Concern has been raised about the use of propofol in cats with hepatic lipidosis. Cats generally have low concentrations of glucuronyl transferase and when coupled with hepatic disease, metabolism may be slowed.a Furthermore, the phenol component of propofol can increase oxidative stress for feline RBCs and result in formation of Heinz bodies4 and hemolytic anemia. It has been recommended5 that propofol should not be used in cats with hepatic lipidosis.

The study reported here was conducted to evaluate the effect of propofol in cats with hepatic lipidosis. We hypothesized that administration of propofol to cats with hepatic lipidosis would increase morbidity (indicated by an increased amount of time in an ICU), increase clinically relevant hemolysis (indicated by an increased need for transfusions with blood products), and increase fatalities (ie, fewer cats surviving until discharge from the ICU).

Materials and Methods

Case selection—Medical records of cats anesthetized for placement of a feeding tube at the Hospital for Animals at Cornell University from January 1995 through December 2004 were assessed. Inclusion criteria included cytologic confirmation by a pathologist of hepatic lipidosis with no other major systemic disease processes (eg, neoplasia or heart failure), anesthetized for placement of a feeding tube without other surgical procedures, complete ICU records, and recorded outcome (eg, discharge from ICU).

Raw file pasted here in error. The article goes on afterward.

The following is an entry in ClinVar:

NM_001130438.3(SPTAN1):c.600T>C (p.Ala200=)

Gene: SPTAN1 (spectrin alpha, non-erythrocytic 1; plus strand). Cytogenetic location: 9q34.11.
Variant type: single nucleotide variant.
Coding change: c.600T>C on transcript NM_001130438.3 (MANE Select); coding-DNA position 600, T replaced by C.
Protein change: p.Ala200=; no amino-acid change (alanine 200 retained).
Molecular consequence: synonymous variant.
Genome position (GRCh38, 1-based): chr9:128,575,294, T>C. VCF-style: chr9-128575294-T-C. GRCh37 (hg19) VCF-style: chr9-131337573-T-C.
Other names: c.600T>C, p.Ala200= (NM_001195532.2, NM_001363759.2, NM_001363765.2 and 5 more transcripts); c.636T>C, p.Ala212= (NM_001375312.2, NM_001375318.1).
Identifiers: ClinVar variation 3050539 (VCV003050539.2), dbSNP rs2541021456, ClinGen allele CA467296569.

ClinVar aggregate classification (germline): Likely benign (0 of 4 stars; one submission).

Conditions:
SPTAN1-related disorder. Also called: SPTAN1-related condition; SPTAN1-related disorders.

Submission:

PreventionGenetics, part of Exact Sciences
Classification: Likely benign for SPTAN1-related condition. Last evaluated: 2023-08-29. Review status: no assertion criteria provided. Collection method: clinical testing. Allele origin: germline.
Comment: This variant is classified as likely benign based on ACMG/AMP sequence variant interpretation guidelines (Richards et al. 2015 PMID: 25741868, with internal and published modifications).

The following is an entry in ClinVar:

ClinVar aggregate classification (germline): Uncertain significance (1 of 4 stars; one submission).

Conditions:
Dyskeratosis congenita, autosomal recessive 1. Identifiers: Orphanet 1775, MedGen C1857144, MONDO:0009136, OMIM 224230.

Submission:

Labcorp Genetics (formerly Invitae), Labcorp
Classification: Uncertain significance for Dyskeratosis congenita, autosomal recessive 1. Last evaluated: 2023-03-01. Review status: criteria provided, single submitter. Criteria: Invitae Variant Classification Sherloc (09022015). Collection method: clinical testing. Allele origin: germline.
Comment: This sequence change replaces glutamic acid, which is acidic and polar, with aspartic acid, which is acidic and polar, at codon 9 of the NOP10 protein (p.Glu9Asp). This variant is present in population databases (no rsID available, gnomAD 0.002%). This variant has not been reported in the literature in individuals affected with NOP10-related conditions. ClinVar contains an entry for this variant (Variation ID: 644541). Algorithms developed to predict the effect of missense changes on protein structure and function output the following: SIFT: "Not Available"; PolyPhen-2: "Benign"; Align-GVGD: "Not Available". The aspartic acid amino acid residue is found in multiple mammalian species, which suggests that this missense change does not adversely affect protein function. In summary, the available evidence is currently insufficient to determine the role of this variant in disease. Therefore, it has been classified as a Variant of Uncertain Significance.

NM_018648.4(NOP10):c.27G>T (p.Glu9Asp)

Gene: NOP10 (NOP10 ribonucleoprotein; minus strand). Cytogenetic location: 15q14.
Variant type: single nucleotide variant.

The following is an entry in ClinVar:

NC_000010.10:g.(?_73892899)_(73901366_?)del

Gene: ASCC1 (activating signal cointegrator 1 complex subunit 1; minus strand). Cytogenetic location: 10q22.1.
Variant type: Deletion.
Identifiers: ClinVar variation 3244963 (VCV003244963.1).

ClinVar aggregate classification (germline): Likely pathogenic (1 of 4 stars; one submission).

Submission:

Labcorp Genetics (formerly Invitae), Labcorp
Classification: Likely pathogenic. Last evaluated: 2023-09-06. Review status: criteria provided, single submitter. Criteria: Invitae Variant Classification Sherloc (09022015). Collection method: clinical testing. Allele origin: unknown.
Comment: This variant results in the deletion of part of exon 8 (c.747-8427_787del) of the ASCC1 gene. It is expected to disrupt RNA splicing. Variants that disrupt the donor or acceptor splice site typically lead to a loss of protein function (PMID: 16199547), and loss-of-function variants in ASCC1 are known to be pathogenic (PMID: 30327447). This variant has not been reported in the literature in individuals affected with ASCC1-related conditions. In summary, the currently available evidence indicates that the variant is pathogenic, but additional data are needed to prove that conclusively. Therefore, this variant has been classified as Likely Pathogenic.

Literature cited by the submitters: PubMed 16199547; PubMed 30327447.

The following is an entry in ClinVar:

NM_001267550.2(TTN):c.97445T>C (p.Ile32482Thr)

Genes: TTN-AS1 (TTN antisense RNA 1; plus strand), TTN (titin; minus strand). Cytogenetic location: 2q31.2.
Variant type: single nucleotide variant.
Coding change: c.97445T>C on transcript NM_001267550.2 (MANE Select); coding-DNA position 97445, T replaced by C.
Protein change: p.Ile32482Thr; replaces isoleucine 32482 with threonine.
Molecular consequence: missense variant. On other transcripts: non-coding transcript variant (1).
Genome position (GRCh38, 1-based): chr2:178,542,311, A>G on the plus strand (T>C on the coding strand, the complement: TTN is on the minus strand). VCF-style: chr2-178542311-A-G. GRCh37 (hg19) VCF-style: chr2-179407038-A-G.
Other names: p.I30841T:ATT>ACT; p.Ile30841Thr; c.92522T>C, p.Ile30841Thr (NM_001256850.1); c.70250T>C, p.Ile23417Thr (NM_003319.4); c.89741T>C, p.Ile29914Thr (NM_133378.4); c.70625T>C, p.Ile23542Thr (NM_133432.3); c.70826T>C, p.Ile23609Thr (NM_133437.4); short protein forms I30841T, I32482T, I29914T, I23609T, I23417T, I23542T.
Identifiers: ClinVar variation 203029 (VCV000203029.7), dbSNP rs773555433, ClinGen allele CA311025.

Medical records review—Data extracted included age, body weight, sex, administration of propofol (yes or no), dosage of propofol administered, type of inhalant anesthetic used, type of feeding tube (esophagostomy tube, PEG tube, or gastrotomy tube), duration of anesthesia, duration of surgery, number of hours in the ICU after placement of feeding tube, administration of blood products (whole blood, plasma, or packed RBCs), and survival (discharge from ICU). Cats were separated into 2 groups on the basis of those that received propofol (propofol group) and those that did not receive propofol (nonpropofol group).